The College Decision
Last week was an important time for the Class of 2017 and the colleges that they will attend. May 1st is the typical deadline for college decisions. Prospective students wait by the mailbox to see if they have been admitted to the college of their choice. For generations there have been competing theories about the interpretation of the size of the envelope (Does a thin envelope mean you were admitted or denied?). Admissions Directors also wait by the mail to see if the expected students’ deposits arrive.
A recent study conducted by the Princeton Review provides interesting perspectives on the college application process from students and their parents. Entitled, “College Hopes and Worries,” the 2013 survey includes the responses of 14,125 people (9,555 prospective students and 4,170 parents) from every state and several other countries.
First, this is a very stressful experience for both students (70%) and parents (67%). In fact, only 2% of the respondents reported low or very low stress during the college application process. What is interesting is that the reported stress level has increased by 13% since the survey was started.
The cause of this increased stress may relate directly to the next two issues: the economy and the cost of education. Seventy-nine percent of the students and their parents say that the economy has impacted the decision about applying to or attending college. This is an increase from last year (+4%) and the impact is perceived at a higher level by the prospective students (81%) than their parents (74%).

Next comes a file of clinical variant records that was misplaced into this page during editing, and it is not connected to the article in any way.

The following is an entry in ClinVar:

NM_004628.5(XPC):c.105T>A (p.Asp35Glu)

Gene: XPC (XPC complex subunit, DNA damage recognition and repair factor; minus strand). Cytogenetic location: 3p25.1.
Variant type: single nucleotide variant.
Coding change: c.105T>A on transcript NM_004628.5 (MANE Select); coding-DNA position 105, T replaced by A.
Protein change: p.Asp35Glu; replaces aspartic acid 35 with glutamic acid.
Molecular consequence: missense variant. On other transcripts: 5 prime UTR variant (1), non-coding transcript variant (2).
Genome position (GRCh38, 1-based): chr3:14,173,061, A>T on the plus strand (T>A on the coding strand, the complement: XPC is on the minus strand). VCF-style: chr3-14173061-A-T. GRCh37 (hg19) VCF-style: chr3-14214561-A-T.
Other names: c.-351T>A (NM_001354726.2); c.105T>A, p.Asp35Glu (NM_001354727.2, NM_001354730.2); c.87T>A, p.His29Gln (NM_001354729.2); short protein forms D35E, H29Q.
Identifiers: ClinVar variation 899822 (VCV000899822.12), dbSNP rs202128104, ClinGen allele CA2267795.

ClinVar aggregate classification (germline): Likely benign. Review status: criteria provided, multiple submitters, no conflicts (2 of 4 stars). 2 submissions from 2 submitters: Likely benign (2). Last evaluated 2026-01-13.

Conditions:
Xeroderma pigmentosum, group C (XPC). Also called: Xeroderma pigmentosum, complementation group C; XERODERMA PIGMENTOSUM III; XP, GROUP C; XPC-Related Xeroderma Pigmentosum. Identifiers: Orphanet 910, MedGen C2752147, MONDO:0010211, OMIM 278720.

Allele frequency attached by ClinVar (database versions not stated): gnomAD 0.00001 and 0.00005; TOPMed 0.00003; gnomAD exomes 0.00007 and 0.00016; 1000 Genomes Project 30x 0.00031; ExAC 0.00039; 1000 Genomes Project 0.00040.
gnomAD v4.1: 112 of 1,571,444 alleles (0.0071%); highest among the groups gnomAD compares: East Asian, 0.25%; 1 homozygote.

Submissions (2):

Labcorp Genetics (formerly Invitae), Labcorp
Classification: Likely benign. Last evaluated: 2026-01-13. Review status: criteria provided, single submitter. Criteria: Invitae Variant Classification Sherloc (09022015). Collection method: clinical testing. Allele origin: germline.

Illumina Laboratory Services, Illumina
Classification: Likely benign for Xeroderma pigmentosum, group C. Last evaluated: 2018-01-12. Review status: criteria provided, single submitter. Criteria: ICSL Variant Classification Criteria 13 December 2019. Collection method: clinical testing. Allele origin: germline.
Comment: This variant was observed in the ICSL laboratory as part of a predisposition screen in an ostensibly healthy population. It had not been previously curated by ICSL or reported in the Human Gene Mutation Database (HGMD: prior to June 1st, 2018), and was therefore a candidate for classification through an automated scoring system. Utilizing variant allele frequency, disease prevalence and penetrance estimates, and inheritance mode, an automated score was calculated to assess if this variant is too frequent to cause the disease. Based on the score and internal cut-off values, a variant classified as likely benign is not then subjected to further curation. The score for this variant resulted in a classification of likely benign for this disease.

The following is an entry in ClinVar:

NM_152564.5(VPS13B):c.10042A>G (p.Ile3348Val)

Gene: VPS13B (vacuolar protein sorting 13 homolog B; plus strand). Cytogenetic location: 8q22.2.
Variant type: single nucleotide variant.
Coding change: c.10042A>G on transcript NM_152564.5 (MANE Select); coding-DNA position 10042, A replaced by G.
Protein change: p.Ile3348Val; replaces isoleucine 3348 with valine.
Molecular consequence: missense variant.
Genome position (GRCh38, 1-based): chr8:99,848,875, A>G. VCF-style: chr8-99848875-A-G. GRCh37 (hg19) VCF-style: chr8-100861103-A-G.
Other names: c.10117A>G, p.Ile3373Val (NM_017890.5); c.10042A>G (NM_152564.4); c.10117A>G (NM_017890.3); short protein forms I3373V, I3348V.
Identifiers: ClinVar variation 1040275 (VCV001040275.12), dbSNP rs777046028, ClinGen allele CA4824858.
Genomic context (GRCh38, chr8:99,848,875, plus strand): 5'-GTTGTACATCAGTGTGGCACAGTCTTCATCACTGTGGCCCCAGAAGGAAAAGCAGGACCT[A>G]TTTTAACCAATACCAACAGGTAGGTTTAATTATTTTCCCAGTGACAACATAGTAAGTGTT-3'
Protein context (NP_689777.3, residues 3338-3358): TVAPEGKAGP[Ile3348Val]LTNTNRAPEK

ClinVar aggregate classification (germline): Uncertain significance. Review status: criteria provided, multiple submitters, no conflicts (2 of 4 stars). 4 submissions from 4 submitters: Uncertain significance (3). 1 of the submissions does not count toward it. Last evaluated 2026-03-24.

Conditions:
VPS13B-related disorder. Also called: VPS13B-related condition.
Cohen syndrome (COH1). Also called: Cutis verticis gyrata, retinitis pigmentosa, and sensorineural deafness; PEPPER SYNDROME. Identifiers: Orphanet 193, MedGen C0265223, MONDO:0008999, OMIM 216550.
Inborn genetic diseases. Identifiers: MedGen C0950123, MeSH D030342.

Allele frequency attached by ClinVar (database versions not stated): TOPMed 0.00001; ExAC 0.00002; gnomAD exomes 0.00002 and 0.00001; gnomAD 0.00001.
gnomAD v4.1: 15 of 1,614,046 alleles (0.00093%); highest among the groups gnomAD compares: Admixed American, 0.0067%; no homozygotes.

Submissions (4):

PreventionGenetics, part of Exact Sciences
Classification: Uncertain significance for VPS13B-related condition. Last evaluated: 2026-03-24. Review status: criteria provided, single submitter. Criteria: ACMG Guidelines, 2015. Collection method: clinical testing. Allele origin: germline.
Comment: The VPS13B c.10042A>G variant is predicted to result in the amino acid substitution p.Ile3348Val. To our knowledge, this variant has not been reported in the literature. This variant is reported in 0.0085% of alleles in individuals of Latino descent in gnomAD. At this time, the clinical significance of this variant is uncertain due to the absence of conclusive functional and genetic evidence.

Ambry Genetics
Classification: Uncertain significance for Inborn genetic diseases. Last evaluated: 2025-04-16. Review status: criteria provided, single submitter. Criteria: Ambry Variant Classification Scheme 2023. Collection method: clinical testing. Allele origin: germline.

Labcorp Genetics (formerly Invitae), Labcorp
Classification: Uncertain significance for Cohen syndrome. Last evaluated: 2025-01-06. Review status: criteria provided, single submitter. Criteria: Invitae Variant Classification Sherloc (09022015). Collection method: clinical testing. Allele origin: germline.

A vast majority believe that the cost of a college education will exceed $75,000 (84% of parents; 83% of students). An additional 10% of parents believe the cost will be greater than $50,000 (19% of students) and only 1% of the parents (4% of the students) believe the cost will be less than $25,000.
It is no surprise that 89% of the respondents indicate that they will need financial aid (loans, scholarships and grants) to pay for their college education. In fact, only 2% of the parents indicate no need for financial aid. Clearly, both parents and students are worried about affordability and may not have a complete understanding of financial aid opportunities and actual costs.
What is gratifying from this study is the perceived benefit of a college education. While half of the respondents correlate a college degree with a potentially better job and/or higher income, 25% see the value in exposure to new ideas and the remaining see education in and of itself as the primary benefit.
While prospective students and their parents seem to share similar degrees in regard to their hopes and worries, there is one area of marked difference. Parents would prefer that their children attend a college closer to home. Over half of the parents would prefer their child to be within 250 miles from home. Over 60% of the students would prefer to be further away and a third would even want to be 500+ miles away from home.
The college decision is a challenging one for everyone involved. Despite the levels of anxiety and concern, the hope remains that each member of the Class of 2017 will find the right fit for his or her educational and personal values and needs.
(As always, your comments and questions are welcome.)